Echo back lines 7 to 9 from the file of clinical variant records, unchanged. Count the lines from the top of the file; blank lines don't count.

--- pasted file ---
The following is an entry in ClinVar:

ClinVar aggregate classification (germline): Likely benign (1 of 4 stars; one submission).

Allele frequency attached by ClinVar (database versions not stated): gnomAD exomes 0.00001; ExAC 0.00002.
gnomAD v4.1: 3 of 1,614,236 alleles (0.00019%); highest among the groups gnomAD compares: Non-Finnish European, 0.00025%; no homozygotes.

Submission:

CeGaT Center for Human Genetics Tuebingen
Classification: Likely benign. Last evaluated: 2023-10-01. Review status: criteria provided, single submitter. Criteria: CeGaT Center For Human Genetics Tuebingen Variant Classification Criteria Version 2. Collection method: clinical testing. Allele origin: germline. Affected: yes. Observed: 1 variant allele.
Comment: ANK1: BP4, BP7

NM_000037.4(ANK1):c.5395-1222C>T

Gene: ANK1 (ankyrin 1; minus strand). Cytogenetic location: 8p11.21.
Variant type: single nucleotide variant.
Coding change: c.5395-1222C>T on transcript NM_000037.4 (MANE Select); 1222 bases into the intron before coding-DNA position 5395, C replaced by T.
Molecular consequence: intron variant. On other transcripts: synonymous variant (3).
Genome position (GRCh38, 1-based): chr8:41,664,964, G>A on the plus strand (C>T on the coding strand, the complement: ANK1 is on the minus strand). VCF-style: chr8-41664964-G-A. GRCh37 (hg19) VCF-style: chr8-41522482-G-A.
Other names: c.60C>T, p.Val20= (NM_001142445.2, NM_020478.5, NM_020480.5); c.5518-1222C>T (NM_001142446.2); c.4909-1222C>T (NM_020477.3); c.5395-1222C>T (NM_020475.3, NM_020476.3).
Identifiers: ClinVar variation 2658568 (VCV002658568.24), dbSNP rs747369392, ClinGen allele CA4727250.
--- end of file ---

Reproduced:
Classification: Likely benign. Last evaluated: 2023-10-01. Review status: criteria provided, single submitter. Criteria: CeGaT Center For Human Genetics Tuebingen Variant Classification Criteria Version 2. Collection method: clinical testing. Allele origin: germline. Affected: yes. Observed: 1 variant allele.
Comment: ANK1: BP4, BP7

NM_000037.4(ANK1):c.5395-1222C>T